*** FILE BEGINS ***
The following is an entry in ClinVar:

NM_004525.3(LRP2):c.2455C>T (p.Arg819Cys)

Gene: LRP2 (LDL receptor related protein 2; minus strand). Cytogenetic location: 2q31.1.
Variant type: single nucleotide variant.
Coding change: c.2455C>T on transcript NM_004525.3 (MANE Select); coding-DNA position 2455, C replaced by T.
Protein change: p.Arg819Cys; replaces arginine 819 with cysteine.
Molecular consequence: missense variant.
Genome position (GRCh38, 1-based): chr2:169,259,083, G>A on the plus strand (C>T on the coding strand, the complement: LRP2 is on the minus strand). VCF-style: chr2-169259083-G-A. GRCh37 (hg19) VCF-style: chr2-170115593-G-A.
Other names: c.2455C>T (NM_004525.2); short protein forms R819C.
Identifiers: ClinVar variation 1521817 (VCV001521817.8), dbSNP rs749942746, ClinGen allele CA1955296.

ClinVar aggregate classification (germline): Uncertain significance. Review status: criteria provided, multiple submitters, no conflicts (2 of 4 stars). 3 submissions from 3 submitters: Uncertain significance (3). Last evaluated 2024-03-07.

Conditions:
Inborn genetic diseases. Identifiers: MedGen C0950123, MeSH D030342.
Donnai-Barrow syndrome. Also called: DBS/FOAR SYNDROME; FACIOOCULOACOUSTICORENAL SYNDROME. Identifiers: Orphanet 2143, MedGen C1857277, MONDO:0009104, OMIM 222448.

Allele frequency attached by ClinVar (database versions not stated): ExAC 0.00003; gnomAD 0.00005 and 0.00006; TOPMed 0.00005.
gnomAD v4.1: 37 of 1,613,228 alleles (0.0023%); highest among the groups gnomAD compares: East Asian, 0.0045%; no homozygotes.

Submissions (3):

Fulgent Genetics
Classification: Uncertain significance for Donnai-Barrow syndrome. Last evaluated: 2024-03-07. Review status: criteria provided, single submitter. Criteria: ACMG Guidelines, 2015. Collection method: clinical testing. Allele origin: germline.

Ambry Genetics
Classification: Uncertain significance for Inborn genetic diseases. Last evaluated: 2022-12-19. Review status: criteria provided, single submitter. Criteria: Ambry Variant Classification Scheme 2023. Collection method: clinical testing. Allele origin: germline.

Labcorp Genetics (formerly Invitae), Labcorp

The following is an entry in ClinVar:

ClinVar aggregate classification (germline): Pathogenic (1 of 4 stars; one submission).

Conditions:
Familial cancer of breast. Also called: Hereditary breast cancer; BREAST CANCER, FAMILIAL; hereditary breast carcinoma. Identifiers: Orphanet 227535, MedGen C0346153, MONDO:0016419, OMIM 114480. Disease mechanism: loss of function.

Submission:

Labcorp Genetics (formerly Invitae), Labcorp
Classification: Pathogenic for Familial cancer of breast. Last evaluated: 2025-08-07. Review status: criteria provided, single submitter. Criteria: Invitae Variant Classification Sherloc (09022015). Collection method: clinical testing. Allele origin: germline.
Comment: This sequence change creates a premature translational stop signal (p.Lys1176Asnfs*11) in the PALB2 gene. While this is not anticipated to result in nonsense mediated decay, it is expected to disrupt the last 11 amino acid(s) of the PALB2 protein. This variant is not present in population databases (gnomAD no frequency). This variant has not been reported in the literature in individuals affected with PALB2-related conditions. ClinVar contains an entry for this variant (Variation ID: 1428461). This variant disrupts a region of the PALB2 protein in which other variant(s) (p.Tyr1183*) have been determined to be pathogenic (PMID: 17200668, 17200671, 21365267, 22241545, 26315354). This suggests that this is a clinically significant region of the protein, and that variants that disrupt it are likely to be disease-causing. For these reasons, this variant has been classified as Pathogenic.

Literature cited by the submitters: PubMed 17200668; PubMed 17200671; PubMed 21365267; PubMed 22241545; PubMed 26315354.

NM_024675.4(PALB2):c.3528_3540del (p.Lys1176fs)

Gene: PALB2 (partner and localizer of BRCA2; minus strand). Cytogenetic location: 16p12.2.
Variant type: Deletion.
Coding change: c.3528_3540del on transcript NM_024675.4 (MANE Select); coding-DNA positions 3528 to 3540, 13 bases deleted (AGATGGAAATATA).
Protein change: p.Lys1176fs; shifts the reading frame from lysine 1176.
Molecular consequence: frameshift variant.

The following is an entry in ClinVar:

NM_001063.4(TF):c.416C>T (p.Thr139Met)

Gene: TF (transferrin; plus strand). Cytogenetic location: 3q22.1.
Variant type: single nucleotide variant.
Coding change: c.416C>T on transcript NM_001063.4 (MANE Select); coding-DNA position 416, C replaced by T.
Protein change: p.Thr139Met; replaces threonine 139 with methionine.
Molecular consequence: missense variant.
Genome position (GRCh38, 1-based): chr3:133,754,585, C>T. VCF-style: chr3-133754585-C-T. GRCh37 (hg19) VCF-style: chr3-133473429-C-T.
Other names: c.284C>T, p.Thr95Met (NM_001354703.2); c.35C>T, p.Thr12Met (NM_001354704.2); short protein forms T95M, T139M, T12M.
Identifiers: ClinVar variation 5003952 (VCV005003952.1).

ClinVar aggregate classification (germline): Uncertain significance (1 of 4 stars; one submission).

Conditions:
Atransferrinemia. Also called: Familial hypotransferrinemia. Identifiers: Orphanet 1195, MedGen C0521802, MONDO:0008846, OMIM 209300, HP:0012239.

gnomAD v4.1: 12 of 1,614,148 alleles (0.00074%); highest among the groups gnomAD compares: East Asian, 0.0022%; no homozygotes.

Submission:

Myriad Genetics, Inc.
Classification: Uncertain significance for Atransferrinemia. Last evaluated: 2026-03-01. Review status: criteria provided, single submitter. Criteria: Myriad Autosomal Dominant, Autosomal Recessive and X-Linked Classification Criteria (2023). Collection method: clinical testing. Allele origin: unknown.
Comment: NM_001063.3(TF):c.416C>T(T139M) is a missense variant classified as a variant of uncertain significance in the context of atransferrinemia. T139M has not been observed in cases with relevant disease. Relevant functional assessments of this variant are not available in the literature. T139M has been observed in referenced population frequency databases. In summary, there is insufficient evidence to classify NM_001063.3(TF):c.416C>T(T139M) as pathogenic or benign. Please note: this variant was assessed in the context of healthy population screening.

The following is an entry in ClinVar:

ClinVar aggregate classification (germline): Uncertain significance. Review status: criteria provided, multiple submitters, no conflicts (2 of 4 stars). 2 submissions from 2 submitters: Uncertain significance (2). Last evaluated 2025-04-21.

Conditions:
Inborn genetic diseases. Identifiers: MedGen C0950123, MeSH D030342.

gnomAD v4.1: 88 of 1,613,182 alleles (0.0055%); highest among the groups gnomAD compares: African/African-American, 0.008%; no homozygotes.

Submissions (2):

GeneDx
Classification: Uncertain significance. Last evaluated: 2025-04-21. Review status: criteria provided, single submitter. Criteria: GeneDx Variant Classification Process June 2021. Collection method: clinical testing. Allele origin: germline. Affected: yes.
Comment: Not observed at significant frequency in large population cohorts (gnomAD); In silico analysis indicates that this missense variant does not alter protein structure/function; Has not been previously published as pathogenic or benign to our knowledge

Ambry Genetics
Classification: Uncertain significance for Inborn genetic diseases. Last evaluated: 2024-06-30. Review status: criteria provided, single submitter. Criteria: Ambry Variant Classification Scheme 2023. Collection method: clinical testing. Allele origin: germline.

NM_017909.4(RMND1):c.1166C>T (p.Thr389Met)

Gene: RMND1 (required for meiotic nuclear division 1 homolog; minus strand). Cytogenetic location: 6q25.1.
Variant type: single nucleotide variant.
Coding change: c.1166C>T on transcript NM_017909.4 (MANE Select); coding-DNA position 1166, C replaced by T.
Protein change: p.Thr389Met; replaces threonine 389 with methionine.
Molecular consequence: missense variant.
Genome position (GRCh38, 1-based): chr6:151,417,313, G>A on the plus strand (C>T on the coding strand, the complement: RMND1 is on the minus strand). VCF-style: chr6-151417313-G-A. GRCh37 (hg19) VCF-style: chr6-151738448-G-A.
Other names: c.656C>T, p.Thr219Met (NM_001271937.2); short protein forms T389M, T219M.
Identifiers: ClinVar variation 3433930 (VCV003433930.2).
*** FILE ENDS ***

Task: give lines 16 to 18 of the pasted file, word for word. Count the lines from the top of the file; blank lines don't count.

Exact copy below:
gnomAD v4.1: 37 of 1,613,228 alleles (0.0023%); highest among the groups gnomAD compares: East Asian, 0.0045%; no homozygotes.

Submissions (3):

Fulgent Genetics